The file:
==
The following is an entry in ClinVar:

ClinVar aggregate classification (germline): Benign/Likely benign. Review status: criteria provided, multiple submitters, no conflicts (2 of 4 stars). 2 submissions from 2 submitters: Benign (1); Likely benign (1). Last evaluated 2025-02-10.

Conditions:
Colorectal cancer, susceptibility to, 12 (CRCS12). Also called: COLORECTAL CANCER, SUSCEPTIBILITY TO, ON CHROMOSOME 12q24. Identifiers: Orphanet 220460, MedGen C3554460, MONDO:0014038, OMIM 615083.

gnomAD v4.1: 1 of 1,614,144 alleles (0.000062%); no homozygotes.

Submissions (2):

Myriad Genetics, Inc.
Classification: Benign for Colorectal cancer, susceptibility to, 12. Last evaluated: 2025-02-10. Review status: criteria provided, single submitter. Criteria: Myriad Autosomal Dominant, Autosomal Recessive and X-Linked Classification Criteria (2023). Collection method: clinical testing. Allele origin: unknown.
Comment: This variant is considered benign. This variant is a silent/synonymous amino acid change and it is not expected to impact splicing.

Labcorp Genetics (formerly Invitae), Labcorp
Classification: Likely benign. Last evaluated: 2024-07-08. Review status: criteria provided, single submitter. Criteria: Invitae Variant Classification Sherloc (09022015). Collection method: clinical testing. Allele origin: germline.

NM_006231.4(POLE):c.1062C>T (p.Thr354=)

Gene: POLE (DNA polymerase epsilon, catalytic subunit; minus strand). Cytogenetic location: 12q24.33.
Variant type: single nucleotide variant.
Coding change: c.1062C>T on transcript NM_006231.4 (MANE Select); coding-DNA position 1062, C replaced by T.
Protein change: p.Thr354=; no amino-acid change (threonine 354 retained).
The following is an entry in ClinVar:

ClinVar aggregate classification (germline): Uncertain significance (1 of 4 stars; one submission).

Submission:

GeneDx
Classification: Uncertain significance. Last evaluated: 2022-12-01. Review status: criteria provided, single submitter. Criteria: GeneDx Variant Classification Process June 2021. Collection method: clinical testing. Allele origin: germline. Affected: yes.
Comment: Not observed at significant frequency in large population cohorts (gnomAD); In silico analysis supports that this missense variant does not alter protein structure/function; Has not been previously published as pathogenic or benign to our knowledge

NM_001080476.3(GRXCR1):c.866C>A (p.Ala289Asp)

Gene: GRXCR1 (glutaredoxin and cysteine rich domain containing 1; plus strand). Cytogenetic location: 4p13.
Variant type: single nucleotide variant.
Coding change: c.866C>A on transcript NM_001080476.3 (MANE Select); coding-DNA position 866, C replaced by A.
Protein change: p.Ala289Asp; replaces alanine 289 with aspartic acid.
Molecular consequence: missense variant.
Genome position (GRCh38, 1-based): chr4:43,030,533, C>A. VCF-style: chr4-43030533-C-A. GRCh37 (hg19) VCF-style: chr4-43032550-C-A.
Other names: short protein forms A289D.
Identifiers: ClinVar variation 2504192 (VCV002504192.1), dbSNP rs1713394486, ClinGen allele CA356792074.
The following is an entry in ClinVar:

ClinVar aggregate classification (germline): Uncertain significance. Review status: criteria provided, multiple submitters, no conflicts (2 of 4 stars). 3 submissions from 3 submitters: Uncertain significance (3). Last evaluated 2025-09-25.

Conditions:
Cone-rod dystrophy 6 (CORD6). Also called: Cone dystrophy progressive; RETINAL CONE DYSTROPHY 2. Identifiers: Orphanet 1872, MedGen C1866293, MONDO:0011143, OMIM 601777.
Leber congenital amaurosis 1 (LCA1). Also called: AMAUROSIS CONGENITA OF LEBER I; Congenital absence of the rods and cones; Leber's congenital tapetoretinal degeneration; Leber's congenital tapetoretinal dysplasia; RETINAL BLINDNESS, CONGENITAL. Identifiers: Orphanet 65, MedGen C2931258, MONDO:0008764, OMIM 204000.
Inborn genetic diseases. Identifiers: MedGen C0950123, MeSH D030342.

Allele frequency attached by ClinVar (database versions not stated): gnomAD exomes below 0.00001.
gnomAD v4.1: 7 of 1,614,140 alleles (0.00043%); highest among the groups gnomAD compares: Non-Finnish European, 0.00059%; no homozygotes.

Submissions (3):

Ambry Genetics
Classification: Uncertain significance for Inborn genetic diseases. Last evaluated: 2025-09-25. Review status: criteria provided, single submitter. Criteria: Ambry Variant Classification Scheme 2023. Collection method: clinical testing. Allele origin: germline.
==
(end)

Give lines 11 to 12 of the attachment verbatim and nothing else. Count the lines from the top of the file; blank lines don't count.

Classification: Likely benign. Last evaluated: 2024-07-08. Review status: criteria provided, single submitter. Criteria: Invitae Variant Classification Sherloc (09022015). Collection method: clinical testing. Allele origin: germline.

NM_006231.4(POLE):c.1062C>T (p.Thr354=)